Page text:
In a frozen embryo transfer, embryos that have been previously frozen (from a previous IVF cycle or donor eggs) are thawed and then inserted into your uterus. This method is more commonly used for logistical reasons and has a higher likelihood of resulting in a live birth. Frozen embryo transfers can be performed years after egg retrieval and fertilization.

In preparation for a frozen embryo transfer, you will take hormones orally, via injection, vaginally, or transdermally to prepare your uterus for embryo implantation. This typically involves 14 to 21 days of oral medication followed by six days of injections. You will have several appointments during this time to monitor your uterus readiness with ultrasound and hormone level tests. Once your uterus is prepared, the embryo transfer procedure will be scheduled.

The process for fresh embryo transfer is similar, except the transfer occurs within three to five days of egg retrieval.

The embryo transfer procedure is simple and does not require anesthesia. It feels similar to a pelvic exam or Pap smear. A speculum is inserted into the vagina, and a thin catheter is passed through the cervix into the uterus. The embryos, contained in a syringe attached to the catheter, are then injected into the uterus. The procedure usually takes less than 10 minutes.


Pregnancy occurs when the embryo successfully implants into the lining of your uterus. Your healthcare provider will conduct a blood test approximately nine to 14 days after the embryo transfer to determine if pregnancy has been achieved.

If donor eggs are used, the same steps are followed. The egg donor undergoes ovarian stimulation and egg retrieval, and after fertilization, the resulting embryo is transferred to the intended parent(s), with or without additional fertility medications.

Before embarking on IVF treatment, it’s essential to consider various factors. To gain a comprehensive understanding of the IVF process and what to expect, consulting with your healthcare provider is crucial.

Preparing for IVF Treatment:

Before beginning IVF treatment, you will undergo a comprehensive medical examination and fertility tests, as will your partner if applicable. Some of the preparatory steps include:

  • IVF consultation: Meeting with healthcare providers to discuss the details of the IVF process.
  • Uterine exam, Pap test, and mammogram (if over 40).
  • Semen analysis for your partner.
  • Screening for sexually transmitted infections (STIs) and other infectious diseases.
  • Ovarian reserve testing, along with blood and urine tests.
  • Instructions on how to administer fertility medications.
  • Genetic carrier screening.
  • Signing consent forms.
  • Uterine cavity evaluation through hysteroscopy or saline-infused sonography (SIS).

Your healthcare provider may also recommend starting folic acid supplementation at least three months before embryo transfer.

Post-IVF Treatment Expectations:

After undergoing IVF treatment, you may experience some mild symptoms following embryo transfer, such as:

  • Mild bloating and cramping.
  • Breast tenderness due to increased estrogen levels.
  • Spotting.
  • Constipation.

While many individuals resume normal activities immediately after egg retrieval, it’s important to refrain from driving for 24 hours after anesthesia. Approximately nine to 14 days after embryo transfer, you will return to the clinic for a pregnancy test using a blood sample.

How do IVF Injections Work?

During an IVF cycle, injectable hormone medications are used to stimulate the ovaries, encouraging the maturation of multiple eggs simultaneously. Your healthcare provider will prescribe specific drugs, dosages, and frequencies based on factors such as age, medical history, and response to previous cycles. Typically, fertility medications are administered for about eight to 14 days.

Medications Used for IVF:

Several medications may be used during an IVF cycle, including:

  • Follicle stimulating hormone (FSH): Stimulates egg production in the ovaries.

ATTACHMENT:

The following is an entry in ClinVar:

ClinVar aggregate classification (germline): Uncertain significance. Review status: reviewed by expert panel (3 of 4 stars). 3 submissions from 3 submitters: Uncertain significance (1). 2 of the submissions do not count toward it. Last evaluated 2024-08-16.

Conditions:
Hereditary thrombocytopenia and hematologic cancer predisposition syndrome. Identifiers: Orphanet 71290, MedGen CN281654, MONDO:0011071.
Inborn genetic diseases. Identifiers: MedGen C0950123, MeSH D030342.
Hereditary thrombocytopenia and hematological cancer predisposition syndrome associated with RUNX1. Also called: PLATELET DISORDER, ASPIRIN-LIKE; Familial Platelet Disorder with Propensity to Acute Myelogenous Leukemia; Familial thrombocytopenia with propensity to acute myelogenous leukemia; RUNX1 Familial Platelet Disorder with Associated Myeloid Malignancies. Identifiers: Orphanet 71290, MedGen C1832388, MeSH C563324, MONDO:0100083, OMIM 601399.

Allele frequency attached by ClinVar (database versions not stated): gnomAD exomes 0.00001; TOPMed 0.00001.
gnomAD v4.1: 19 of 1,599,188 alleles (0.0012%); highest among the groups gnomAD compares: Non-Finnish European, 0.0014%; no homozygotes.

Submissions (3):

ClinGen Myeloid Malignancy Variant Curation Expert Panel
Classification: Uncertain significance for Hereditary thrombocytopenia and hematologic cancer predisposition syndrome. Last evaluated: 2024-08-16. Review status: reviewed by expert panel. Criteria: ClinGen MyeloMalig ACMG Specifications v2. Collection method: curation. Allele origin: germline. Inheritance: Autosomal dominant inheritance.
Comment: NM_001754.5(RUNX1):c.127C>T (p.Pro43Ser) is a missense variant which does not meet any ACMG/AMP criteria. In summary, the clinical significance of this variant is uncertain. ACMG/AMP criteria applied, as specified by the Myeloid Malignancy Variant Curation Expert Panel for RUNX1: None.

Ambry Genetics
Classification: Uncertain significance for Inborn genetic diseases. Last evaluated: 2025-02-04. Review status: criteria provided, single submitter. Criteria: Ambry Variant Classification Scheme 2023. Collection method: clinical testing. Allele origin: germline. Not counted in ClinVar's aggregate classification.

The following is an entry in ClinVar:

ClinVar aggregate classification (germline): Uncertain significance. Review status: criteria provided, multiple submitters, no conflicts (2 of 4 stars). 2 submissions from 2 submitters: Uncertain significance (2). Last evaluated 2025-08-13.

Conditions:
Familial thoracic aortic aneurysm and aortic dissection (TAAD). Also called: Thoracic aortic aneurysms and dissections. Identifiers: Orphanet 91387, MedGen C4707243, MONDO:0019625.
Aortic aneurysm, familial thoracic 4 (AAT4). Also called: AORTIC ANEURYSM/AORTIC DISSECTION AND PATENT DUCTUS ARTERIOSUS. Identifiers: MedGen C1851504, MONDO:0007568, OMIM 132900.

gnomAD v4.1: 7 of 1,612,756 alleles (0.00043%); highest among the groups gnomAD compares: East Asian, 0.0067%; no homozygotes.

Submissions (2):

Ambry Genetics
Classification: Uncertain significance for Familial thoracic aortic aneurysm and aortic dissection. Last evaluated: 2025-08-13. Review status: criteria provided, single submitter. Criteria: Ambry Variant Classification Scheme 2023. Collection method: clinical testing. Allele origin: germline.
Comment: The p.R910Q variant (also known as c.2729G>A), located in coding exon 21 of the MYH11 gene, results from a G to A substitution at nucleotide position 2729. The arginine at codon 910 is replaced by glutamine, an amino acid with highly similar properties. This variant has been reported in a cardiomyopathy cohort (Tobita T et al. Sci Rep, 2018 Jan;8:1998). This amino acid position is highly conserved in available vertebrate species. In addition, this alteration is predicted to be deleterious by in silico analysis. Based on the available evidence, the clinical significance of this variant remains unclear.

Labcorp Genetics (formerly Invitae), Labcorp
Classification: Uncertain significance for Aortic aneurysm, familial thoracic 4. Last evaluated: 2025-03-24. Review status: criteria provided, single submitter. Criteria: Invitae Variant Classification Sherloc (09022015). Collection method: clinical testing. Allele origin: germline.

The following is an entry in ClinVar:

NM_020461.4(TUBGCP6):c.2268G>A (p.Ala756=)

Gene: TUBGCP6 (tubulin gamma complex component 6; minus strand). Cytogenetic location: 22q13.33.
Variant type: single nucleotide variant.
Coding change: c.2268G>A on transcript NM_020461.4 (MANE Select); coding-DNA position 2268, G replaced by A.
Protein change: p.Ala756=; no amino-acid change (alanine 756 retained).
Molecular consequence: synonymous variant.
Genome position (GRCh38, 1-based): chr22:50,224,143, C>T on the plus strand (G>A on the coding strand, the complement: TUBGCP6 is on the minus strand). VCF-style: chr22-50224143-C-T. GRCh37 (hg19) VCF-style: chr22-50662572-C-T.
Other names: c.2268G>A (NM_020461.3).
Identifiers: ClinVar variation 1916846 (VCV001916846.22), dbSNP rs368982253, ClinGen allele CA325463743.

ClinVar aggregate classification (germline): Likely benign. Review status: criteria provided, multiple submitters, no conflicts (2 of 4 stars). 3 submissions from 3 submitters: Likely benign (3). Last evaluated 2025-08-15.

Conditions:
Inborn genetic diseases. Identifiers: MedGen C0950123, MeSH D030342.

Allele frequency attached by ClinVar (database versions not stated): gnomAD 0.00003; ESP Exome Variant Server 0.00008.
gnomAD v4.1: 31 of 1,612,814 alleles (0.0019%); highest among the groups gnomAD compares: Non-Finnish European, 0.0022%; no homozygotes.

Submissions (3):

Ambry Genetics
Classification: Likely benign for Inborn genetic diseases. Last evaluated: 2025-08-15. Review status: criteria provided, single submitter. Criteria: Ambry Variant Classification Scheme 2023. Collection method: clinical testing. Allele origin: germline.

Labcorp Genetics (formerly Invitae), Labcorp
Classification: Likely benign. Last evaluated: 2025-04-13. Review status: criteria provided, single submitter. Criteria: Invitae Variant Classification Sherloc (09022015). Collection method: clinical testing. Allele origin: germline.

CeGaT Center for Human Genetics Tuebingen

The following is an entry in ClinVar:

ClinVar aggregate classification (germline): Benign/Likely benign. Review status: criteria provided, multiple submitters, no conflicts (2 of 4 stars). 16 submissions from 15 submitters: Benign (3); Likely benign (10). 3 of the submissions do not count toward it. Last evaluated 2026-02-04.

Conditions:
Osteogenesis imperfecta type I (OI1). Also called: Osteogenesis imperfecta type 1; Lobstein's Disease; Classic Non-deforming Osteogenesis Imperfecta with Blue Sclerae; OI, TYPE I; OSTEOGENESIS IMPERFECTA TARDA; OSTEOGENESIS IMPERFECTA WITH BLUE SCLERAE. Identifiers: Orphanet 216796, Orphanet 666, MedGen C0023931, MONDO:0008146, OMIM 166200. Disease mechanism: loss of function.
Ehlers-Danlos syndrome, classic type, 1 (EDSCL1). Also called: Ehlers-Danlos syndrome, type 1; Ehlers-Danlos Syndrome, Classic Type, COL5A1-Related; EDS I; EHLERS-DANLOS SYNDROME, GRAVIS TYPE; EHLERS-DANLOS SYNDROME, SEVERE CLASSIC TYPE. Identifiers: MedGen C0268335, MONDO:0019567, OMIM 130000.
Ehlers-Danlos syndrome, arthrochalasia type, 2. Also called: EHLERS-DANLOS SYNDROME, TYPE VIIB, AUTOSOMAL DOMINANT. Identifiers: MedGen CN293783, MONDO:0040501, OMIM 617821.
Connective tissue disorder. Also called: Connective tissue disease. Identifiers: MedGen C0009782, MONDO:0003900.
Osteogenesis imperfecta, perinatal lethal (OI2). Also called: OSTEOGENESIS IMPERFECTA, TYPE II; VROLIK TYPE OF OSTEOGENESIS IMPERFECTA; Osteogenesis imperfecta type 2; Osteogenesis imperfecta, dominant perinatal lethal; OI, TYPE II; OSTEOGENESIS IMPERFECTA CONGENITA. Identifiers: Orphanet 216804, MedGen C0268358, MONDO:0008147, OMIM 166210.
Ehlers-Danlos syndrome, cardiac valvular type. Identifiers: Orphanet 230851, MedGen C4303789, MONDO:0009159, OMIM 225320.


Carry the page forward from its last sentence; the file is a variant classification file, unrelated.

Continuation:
• Human chorionic gonadotropin (hCG): Triggers egg maturation and ovulation.
  • Leuprolide acetate: Controls the stimulation process or acts as a trigger shot.

Additionally, birth control pills or injections may be prescribed before IVF to synchronize your cycle, while estrogen and progesterone supplements are often used to prepare the uterus for embryo transfer.

Assisted Hatching in IVF:

Assisted hatching is a technique where a hole is made in the embryo’s outer shell before transfer to facilitate implantation in the uterus. This procedure is typically reserved for individuals who have had multiple failed IVF cycles.

Cost of IVF:

The average cost of an IVF cycle in the United States is $15,000, excluding medication expenses which can amount to around $5,000 per cycle. Costs vary based on individual health factors, insurance coverage, and the chosen treatment center.

Risks / Benefits

IVF carries certain risks, including multiple births, premature delivery, miscarriage, ectopic pregnancy, and ovarian hyperstimulation syndrome (OHSS). Common side effects of IVF medications include nausea, hot flashes, headaches, and abdominal discomfort.

IVF Pregnancy:

The success of IVF depends on factors such as age, with higher success rates in younger individuals. Pregnancy tests are typically conducted nine to 14 days after embryo transfer, with a recommended break of one menstrual cycle between IVF cycles.

IVF Recovery and Outlook:

Recovery from IVF is relatively quick, with normal activities resuming after embryo transfer. Emotional support is essential during IVF treatment, as it can be physically and emotionally demanding. While IVF pregnancies are not inherently high-risk, certain medical conditions may increase the risk.

Additional Details:

Can You Select the Gender During IVF?

Yes, gender selection is possible during IVF. Before embryo implantation, the embryo’s cells can be analyzed to determine its sex. Couples can opt to implant embryos of the desired sex and discard others. However, this practice is illegal in many countries outside the United States, and not all U.S. practices offer this service.

Increasing Chances of Pregnancy with IVF:

Several factors influence IVF success, including age, weight, previous births, and health conditions. Your healthcare provider will assess your situation and history to recommend strategies for improving your chances of pregnancy.

Reasons for IVF Treatment Failure:

IVF failure can occur due to various factors at different stages of the process, such as premature ovulation, fertilization issues, embryo viability, or problems with retrieval or transfer. Your healthcare provider will assess each step and guide you on future treatments.

"A note from Kishori IVF Clinic"

IVF treatment is a deeply personal and intricate journey. It’s essential to have open conversations with your healthcare provider to fully grasp all the involved steps. Your healthcare team is dedicated to supporting both you and your partner every step of the way during your treatment.